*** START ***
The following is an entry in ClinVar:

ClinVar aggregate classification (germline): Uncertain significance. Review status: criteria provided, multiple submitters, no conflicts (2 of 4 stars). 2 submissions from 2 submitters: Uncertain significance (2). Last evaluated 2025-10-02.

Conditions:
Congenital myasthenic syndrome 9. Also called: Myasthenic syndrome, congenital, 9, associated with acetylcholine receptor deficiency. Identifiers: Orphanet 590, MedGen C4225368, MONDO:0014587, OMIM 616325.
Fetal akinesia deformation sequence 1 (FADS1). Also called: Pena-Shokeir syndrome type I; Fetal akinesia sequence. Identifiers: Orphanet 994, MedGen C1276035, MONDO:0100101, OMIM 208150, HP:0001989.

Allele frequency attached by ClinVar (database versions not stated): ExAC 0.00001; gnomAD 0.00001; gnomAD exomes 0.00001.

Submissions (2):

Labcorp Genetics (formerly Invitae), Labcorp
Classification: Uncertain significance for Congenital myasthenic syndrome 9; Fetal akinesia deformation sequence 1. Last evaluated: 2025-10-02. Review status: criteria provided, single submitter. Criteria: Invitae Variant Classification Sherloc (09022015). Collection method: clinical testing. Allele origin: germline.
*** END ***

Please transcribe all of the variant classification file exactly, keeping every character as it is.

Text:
The following is an entry in ClinVar:

ClinVar aggregate classification (germline): Uncertain significance. Review status: criteria provided, multiple submitters, no conflicts (2 of 4 stars). 2 submissions from 2 submitters: Uncertain significance (2). Last evaluated 2025-10-02.

Conditions:
Congenital myasthenic syndrome 9. Also called: Myasthenic syndrome, congenital, 9, associated with acetylcholine receptor deficiency. Identifiers: Orphanet 590, MedGen C4225368, MONDO:0014587, OMIM 616325.
Fetal akinesia deformation sequence 1 (FADS1). Also called: Pena-Shokeir syndrome type I; Fetal akinesia sequence. Identifiers: Orphanet 994, MedGen C1276035, MONDO:0100101, OMIM 208150, HP:0001989.

Allele frequency attached by ClinVar (database versions not stated): ExAC 0.00001; gnomAD 0.00001; gnomAD exomes 0.00001.

Submissions (2):

Labcorp Genetics (formerly Invitae), Labcorp
Classification: Uncertain significance for Congenital myasthenic syndrome 9; Fetal akinesia deformation sequence 1. Last evaluated: 2025-10-02. Review status: criteria provided, single submitter. Criteria: Invitae Variant Classification Sherloc (09022015). Collection method: clinical testing. Allele origin: germline.